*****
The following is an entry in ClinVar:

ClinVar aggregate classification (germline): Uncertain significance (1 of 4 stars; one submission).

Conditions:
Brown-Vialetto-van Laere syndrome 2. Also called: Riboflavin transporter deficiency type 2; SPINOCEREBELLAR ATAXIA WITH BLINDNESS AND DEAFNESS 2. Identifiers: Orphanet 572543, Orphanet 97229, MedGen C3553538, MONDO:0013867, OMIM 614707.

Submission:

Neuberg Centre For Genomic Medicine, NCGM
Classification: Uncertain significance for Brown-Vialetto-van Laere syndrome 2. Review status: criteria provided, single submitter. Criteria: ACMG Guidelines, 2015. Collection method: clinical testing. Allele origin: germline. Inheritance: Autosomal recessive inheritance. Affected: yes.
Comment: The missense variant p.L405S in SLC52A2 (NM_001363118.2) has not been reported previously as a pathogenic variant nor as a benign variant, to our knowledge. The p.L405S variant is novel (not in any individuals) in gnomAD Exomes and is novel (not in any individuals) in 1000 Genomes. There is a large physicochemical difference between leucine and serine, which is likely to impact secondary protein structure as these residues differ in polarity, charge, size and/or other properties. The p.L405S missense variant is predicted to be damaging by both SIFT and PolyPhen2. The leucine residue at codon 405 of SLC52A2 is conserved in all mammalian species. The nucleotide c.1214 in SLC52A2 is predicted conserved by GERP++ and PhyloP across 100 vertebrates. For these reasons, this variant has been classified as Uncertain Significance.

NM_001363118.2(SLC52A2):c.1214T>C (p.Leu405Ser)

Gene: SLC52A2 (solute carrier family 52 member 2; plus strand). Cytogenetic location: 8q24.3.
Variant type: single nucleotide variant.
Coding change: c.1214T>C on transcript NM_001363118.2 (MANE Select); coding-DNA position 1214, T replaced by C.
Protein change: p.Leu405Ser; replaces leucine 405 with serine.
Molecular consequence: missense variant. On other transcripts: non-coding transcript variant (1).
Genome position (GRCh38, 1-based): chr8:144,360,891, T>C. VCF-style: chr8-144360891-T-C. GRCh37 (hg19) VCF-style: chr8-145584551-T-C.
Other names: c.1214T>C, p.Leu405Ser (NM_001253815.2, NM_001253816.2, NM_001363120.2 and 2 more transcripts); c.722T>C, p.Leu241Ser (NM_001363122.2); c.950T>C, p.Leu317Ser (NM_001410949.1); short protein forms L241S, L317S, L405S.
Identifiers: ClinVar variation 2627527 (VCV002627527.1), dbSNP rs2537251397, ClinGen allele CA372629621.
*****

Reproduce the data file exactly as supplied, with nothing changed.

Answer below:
The following is an entry in ClinVar:

ClinVar aggregate classification (germline): Uncertain significance (1 of 4 stars; one submission).

Conditions:
Brown-Vialetto-van Laere syndrome 2. Also called: Riboflavin transporter deficiency type 2; SPINOCEREBELLAR ATAXIA WITH BLINDNESS AND DEAFNESS 2. Identifiers: Orphanet 572543, Orphanet 97229, MedGen C3553538, MONDO:0013867, OMIM 614707.

Submission:

Neuberg Centre For Genomic Medicine, NCGM
Classification: Uncertain significance for Brown-Vialetto-van Laere syndrome 2. Review status: criteria provided, single submitter. Criteria: ACMG Guidelines, 2015. Collection method: clinical testing. Allele origin: germline. Inheritance: Autosomal recessive inheritance. Affected: yes.
Comment: The missense variant p.L405S in SLC52A2 (NM_001363118.2) has not been reported previously as a pathogenic variant nor as a benign variant, to our knowledge. The p.L405S variant is novel (not in any individuals) in gnomAD Exomes and is novel (not in any individuals) in 1000 Genomes. There is a large physicochemical difference between leucine and serine, which is likely to impact secondary protein structure as these residues differ in polarity, charge, size and/or other properties. The p.L405S missense variant is predicted to be damaging by both SIFT and PolyPhen2. The leucine residue at codon 405 of SLC52A2 is conserved in all mammalian species. The nucleotide c.1214 in SLC52A2 is predicted conserved by GERP++ and PhyloP across 100 vertebrates. For these reasons, this variant has been classified as Uncertain Significance.

NM_001363118.2(SLC52A2):c.1214T>C (p.Leu405Ser)

Gene: SLC52A2 (solute carrier family 52 member 2; plus strand). Cytogenetic location: 8q24.3.
Variant type: single nucleotide variant.
Coding change: c.1214T>C on transcript NM_001363118.2 (MANE Select); coding-DNA position 1214, T replaced by C.
Protein change: p.Leu405Ser; replaces leucine 405 with serine.
Molecular consequence: missense variant. On other transcripts: non-coding transcript variant (1).
Genome position (GRCh38, 1-based): chr8:144,360,891, T>C. VCF-style: chr8-144360891-T-C. GRCh37 (hg19) VCF-style: chr8-145584551-T-C.
Other names: c.1214T>C, p.Leu405Ser (NM_001253815.2, NM_001253816.2, NM_001363120.2 and 2 more transcripts); c.722T>C, p.Leu241Ser (NM_001363122.2); c.950T>C, p.Leu317Ser (NM_001410949.1); short protein forms L241S, L317S, L405S.
Identifiers: ClinVar variation 2627527 (VCV002627527.1), dbSNP rs2537251397, ClinGen allele CA372629621.